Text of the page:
Burma said it had abolished media censorship on Monday in the latest in a series of rapid democratic reforms, delighting journalists who lived for decades under the shadow of the censors' marker pen.
Draconian pre-publication checks -- applied in the past to everything from newspapers to song lyrics and even fairy tales -- were a hallmark of life under the generals who ran the country for almost half a century until last year.
"This is a great day for all journalists in Burma, who have laboured under these odious restrictions for far too many years," said a senior editor at a Yangon weekly publication who preferred not to be named.
"It is also another encouraging example of the progress that the country is making under (President) Thein Sein's government," he added.
Media reforms have already brought a lighter touch from the once ubiquitous censors, with less controversial publications freed from scrutiny last year.
Political and religious journals were the last to be allowed to go to press without pre-approval from the censors starting from Monday.
"For now on, local publications do not need to send their stories to the censorship board," said Tint Swe, head of the government's Press Scrutiny and Registration Department (PSRD).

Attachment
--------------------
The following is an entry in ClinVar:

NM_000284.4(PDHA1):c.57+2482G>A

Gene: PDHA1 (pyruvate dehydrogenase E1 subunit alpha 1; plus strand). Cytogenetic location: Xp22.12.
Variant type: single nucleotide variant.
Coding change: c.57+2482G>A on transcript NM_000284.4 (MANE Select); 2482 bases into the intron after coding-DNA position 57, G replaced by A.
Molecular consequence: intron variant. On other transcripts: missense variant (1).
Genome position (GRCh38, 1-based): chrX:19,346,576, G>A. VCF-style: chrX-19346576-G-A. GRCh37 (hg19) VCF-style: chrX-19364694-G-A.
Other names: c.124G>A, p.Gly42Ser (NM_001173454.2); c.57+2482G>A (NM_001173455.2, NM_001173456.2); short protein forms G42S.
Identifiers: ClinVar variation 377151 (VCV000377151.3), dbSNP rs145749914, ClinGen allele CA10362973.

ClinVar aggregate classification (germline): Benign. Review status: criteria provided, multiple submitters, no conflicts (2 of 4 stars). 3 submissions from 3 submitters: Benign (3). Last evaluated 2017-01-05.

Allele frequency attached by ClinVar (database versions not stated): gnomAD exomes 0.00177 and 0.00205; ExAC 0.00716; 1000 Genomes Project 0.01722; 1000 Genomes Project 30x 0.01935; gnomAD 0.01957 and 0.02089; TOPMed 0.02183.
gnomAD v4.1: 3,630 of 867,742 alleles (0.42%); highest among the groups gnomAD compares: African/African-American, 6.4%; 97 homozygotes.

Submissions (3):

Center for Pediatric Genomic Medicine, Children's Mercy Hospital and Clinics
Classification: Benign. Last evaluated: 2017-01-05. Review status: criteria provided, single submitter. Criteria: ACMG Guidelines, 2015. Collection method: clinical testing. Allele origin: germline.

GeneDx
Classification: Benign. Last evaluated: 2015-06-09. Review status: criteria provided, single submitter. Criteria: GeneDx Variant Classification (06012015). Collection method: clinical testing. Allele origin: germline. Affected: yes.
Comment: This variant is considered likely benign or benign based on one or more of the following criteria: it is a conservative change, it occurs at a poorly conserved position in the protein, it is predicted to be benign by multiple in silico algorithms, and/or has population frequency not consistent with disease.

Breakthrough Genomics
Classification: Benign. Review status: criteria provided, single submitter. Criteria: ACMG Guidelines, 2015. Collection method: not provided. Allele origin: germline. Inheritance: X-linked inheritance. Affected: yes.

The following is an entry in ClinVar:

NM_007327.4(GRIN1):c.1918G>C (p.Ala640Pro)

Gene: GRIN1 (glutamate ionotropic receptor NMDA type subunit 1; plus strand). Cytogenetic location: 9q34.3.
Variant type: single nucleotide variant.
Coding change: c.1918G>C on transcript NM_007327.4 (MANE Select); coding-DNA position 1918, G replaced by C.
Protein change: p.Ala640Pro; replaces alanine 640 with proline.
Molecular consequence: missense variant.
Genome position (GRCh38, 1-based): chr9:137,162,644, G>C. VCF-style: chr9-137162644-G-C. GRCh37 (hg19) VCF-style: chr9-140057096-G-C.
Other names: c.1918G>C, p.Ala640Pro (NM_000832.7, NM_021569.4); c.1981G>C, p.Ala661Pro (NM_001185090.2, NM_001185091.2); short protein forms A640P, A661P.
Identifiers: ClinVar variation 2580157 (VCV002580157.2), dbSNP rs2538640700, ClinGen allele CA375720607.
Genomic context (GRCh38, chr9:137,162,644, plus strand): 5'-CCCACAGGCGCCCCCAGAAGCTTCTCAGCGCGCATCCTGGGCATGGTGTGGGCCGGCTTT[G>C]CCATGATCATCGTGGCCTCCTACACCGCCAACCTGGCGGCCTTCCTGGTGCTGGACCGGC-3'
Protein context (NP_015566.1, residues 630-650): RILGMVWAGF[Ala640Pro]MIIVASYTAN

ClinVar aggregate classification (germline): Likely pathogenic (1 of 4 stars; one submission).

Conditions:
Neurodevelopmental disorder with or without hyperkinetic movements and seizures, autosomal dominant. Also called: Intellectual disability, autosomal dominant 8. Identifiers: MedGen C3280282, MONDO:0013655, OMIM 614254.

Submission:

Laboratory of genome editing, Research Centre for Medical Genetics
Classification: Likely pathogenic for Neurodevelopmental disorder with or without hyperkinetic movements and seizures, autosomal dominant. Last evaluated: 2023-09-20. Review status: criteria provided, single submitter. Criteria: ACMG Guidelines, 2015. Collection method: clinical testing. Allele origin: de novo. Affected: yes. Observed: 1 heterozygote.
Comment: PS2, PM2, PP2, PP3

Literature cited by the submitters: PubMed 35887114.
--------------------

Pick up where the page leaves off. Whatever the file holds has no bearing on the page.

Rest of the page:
"Censorship began on August 6, 1964 and ended 48 years and two weeks later," the former army officer told AFP by telephone from the capital Naypyidaw.
One exception is film censorship which remains in place, an information ministry official told AFP. Television journalists for their part "self censor" by asking for instructions about sensitive news, he added.
Since taking office last year, former general Thein Sein has overseen a number of dramatic changes such as the release of hundreds of political prisoners and the election of opposition leader Aung San Suu Kyi to parliament.
Reporters jailed under the junta have also been freed from long prison sentences, and the decision to abolish censorship was greeted with sighs of relief in newsrooms around the main city Yangon.
"As a journalist, I'm glad that we don't need to send our stories to the scrutiny board," Nyein Nyein Naing, an executive editor at 7 Day News journal, told AFP.
"We have worried for many years and it's ended today," she said, but noted that the media could still get into trouble after publication if their content is deemed by the authorities to undermine the stability of the state.
A more open climate has already seen private weekly news journals publish an increasingly bold range of stories, most notably about opposition leader Aung San Suu Kyi, whose very name was taboo in the past.
But both the media and the authorities are still adjusting to the new era of openness.
Two journals were recently suspended for a fortnight for prematurely printing stories without prior approval from the censors, prompting dozens of journalists to take to the streets in protest.
And the mining ministry is suing a weekly publication which reported that the auditor-general's office had discovered misappropriations of funds and fraud at the government division.
Earlier this month the authorities announced the creation of a "Core Press Council" including journalists, a former supreme court judge and retired academics to study media ethics and settle press disputes.